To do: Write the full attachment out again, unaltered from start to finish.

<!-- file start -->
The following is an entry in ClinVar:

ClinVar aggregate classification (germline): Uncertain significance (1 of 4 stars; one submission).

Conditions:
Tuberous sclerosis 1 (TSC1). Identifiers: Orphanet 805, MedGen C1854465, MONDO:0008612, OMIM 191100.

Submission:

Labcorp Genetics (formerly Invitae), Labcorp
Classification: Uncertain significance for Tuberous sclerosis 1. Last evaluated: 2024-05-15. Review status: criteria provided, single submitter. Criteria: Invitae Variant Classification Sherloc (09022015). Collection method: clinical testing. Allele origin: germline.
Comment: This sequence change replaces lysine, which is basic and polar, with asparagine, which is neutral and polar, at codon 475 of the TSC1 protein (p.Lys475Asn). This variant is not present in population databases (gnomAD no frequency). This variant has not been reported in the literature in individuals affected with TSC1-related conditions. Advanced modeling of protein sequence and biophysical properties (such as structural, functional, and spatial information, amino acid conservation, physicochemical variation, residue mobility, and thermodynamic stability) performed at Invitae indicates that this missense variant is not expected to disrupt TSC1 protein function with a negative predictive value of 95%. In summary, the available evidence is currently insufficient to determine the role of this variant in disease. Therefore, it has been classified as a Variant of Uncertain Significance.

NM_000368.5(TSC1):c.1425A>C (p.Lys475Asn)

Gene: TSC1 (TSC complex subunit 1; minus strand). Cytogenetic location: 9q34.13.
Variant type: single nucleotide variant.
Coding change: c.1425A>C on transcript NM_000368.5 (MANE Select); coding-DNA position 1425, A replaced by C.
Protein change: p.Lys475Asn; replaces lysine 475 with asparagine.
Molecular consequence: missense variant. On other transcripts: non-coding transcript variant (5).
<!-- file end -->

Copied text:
The following is an entry in ClinVar:

ClinVar aggregate classification (germline): Uncertain significance (1 of 4 stars; one submission).

Conditions:
Tuberous sclerosis 1 (TSC1). Identifiers: Orphanet 805, MedGen C1854465, MONDO:0008612, OMIM 191100.

Submission:

Labcorp Genetics (formerly Invitae), Labcorp
Classification: Uncertain significance for Tuberous sclerosis 1. Last evaluated: 2024-05-15. Review status: criteria provided, single submitter. Criteria: Invitae Variant Classification Sherloc (09022015). Collection method: clinical testing. Allele origin: germline.
Comment: This sequence change replaces lysine, which is basic and polar, with asparagine, which is neutral and polar, at codon 475 of the TSC1 protein (p.Lys475Asn). This variant is not present in population databases (gnomAD no frequency). This variant has not been reported in the literature in individuals affected with TSC1-related conditions. Advanced modeling of protein sequence and biophysical properties (such as structural, functional, and spatial information, amino acid conservation, physicochemical variation, residue mobility, and thermodynamic stability) performed at Invitae indicates that this missense variant is not expected to disrupt TSC1 protein function with a negative predictive value of 95%. In summary, the available evidence is currently insufficient to determine the role of this variant in disease. Therefore, it has been classified as a Variant of Uncertain Significance.

NM_000368.5(TSC1):c.1425A>C (p.Lys475Asn)

Gene: TSC1 (TSC complex subunit 1; minus strand). Cytogenetic location: 9q34.13.
Variant type: single nucleotide variant.
Coding change: c.1425A>C on transcript NM_000368.5 (MANE Select); coding-DNA position 1425, A replaced by C.
Protein change: p.Lys475Asn; replaces lysine 475 with asparagine.
Molecular consequence: missense variant. On other transcripts: non-coding transcript variant (5).